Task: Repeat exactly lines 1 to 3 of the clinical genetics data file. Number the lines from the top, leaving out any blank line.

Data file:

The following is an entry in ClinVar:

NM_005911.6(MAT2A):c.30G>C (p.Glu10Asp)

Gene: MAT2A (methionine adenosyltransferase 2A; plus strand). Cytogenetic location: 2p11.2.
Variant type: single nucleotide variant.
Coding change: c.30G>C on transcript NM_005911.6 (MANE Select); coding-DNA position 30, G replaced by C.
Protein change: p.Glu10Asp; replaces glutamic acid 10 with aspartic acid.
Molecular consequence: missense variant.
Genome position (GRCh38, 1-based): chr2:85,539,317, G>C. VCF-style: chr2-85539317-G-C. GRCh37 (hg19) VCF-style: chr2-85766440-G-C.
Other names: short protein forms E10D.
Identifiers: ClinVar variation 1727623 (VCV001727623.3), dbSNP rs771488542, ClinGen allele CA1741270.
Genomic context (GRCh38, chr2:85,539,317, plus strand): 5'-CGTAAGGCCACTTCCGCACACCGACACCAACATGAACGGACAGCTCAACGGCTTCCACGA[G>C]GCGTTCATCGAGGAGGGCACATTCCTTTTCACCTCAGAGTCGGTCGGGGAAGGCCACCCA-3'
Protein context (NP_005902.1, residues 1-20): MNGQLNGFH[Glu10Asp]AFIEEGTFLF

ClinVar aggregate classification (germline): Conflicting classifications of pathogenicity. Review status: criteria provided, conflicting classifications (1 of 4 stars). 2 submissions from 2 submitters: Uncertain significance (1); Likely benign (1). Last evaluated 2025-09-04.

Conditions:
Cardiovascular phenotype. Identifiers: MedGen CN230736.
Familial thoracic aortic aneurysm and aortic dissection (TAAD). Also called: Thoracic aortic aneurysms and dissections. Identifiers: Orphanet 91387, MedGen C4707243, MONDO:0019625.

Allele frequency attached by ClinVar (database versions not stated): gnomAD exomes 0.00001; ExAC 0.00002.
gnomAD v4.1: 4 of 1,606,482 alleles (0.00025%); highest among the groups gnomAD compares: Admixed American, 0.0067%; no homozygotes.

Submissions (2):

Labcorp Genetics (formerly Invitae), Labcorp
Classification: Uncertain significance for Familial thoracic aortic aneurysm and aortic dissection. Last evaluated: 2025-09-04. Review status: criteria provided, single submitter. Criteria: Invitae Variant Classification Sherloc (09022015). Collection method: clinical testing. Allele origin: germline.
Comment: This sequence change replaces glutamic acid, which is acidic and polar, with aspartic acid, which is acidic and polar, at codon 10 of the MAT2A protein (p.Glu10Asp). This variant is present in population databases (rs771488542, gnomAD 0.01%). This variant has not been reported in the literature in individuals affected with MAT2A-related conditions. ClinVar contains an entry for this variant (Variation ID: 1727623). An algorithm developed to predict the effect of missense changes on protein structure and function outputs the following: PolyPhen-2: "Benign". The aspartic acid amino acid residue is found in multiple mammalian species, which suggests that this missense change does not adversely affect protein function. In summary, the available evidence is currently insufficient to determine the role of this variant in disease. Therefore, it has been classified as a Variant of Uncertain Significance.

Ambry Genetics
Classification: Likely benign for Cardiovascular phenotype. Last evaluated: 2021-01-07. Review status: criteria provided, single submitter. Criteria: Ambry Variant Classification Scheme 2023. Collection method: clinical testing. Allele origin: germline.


The following is an entry in ClinVar:

NM_005911.6(MAT2A):c.30G>C (p.Glu10Asp)

Gene: MAT2A (methionine adenosyltransferase 2A; plus strand). Cytogenetic location: 2p11.2.